Bridging the divide between Washington state and D.C.

By Kris Johnson

On a map, the distance from our Washington to the “other” Washington looks so far away. But, policies being made and debated there hit us here in Washington state.

Take trade policies, for example.

Kris Johnson

Kris Johnson, Association of Washington Business

As one of the most trade-driven states in the nation, what happens with trade agreements has a direct impact on Washington state’s economy.

A recent report found that Washington farmers and other export-dependent producers saw their foreign sales drop by as much as 28 percent during the six months after the United States began imposing tariffs on trading partners.

That’s one reason why the Association of Washington Business and its members have become more engaged than ever on the national front. In fact, AWB staff and 25 business owners and leaders recently returned from the association’s fifth D.C. Fly-in.

Along with visits with members of Washington’s congressional delegation and top staff from their offices, it also included a meeting at the Canadian Embassy with David MacNaughton, Canada’s ambassador to the United States, and Guillermo Malpica Soto, head of trade for the Mexican Embassy. U.S. Sen. Maria Cantwell also was on hand for the meeting.

With trade being integral to the success of Washington’s economy, it was a great opportunity to have a candid discussion on the details of the recently signed tri-lateral United States-Mexico-Canada Agreement, which will update the North American Free Trade Agreement, or NAFTA, if ratified by Congress.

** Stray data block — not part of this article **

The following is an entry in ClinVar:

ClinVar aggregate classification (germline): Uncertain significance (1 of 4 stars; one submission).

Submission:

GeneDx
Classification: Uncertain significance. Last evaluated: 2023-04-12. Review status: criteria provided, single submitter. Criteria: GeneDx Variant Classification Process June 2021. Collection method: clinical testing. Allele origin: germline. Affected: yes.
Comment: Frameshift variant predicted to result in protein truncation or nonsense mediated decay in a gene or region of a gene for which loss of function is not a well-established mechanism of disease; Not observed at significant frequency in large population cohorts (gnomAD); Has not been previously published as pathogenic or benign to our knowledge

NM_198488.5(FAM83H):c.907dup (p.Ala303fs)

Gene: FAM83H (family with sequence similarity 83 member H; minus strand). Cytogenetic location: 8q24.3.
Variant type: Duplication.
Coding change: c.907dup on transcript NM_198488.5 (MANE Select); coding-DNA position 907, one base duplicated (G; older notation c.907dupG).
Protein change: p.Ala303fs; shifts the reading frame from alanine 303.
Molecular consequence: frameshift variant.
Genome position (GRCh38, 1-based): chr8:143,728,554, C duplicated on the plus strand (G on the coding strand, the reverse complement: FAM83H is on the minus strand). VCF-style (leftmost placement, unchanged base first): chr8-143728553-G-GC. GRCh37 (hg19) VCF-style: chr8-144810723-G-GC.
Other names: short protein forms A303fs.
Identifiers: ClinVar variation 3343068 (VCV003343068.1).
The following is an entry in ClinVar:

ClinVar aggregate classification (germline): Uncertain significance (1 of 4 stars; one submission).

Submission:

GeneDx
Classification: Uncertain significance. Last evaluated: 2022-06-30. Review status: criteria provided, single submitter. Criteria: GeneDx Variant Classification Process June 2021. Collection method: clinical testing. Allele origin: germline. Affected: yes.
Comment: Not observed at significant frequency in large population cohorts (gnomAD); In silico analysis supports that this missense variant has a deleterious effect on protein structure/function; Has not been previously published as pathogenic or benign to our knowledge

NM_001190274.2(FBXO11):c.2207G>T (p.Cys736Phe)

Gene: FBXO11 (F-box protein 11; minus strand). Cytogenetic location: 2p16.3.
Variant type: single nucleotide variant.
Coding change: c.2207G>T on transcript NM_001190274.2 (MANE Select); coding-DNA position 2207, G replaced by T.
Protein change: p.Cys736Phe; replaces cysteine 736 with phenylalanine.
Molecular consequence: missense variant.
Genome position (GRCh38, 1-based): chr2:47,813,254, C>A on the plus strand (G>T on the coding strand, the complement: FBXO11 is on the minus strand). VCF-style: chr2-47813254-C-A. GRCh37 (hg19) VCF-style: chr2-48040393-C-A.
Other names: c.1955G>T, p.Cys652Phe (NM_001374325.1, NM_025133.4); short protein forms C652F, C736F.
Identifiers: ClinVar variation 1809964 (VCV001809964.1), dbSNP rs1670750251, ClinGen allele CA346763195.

The three-day trip also covered ground on the ongoing efforts to protect the Columbia-Snake river hydroelectric dam system that is an important part of our low-carbon energy projection and the need for Congress to act on infrastructure investment.

After lack of movement on an anticipated federal infrastructure investment package last year, we heard directly from our congressional delegation that discussions on a new proposal may be in the works.

That’s good news as we work to shore up not just the roads, bridges and highways that move people and commerce across the state and the globe, but also upgrade water lines, expand broadband and other infrastructure critical to a growing economy and Washington’s diverse industry sector.

A 2017 report AWB collaborated on with associations that represent the state’s cities, ports and counties, estimates $190 billion is needed to upgrade Washington’s infrastructure. And, with the passage of the 2015 Connecting Washington transportation funding and reform package, Washington state is ready to leverage any federal funding that comes our way.

It was also a somber and historic time in the nation’s Capitol. Our trip to D.C. coincided with the state funeral for President George H.W. Bush. As we paid respects to the 41st president, we reflected on this truth: There is more that unites us than divides us.

We can tackle the challenges of our time, however difficult or complex, if we work together to find solutions that work to promote economic freedom and support those in need.

As business leaders and residents in one of the most beautiful places in the nation, if not the world, we’re all advocates for good policies that make our industries and the economy strong to create jobs that support families and make our communities livable.

Kris Johnson is the president of the Association of Washington Business, the state’s chamber of commerce and designated manufacturing association.

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